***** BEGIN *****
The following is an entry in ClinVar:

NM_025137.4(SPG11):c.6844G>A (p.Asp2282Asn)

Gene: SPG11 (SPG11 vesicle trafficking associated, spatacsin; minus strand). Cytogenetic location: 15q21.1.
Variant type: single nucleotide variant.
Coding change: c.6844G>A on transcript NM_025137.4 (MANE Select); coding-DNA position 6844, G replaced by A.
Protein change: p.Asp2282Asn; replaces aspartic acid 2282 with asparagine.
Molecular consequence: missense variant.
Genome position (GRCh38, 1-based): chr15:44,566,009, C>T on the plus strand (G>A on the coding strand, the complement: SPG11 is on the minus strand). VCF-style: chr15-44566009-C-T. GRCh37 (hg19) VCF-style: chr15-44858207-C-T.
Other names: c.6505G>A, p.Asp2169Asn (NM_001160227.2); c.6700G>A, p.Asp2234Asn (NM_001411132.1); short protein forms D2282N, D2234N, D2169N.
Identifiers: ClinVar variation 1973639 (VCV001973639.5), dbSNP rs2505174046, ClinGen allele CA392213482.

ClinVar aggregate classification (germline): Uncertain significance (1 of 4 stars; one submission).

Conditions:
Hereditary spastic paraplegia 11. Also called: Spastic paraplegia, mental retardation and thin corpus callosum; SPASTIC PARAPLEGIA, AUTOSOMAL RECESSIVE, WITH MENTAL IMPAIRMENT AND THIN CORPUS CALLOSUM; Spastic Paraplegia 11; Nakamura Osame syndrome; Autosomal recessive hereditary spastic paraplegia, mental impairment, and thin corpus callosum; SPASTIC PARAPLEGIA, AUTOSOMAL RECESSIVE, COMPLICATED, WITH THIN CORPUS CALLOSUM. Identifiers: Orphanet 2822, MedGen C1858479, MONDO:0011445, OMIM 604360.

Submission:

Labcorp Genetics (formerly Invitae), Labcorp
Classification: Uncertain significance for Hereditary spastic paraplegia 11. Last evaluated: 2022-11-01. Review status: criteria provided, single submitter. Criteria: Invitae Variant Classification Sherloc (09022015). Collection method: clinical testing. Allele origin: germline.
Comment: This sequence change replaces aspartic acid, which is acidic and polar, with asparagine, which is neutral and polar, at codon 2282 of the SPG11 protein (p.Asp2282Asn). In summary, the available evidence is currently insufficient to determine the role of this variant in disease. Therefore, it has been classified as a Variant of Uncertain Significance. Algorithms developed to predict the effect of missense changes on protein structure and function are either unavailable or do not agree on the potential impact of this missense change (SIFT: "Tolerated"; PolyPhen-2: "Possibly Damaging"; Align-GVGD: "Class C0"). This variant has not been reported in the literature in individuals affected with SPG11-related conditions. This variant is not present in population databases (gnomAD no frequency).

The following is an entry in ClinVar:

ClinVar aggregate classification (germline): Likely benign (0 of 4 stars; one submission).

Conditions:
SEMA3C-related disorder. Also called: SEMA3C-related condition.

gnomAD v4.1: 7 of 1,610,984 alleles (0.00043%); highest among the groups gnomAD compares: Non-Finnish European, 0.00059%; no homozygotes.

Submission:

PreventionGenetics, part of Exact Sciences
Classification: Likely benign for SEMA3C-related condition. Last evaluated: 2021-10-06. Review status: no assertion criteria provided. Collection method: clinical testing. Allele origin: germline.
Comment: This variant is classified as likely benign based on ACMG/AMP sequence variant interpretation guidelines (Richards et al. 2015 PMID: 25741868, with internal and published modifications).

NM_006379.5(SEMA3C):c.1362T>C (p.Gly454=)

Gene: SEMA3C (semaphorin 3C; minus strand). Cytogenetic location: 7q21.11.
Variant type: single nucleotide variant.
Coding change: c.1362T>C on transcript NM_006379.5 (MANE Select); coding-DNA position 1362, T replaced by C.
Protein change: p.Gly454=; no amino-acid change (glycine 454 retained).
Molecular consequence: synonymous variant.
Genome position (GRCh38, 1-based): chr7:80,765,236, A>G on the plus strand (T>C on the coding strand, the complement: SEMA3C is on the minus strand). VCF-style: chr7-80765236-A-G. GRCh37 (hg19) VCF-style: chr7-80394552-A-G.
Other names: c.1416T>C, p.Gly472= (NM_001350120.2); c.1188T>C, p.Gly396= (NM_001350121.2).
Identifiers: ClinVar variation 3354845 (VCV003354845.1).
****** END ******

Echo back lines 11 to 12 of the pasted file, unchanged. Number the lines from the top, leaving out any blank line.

ClinVar aggregate classification (germline): Uncertain significance (1 of 4 stars; one submission).

Conditions: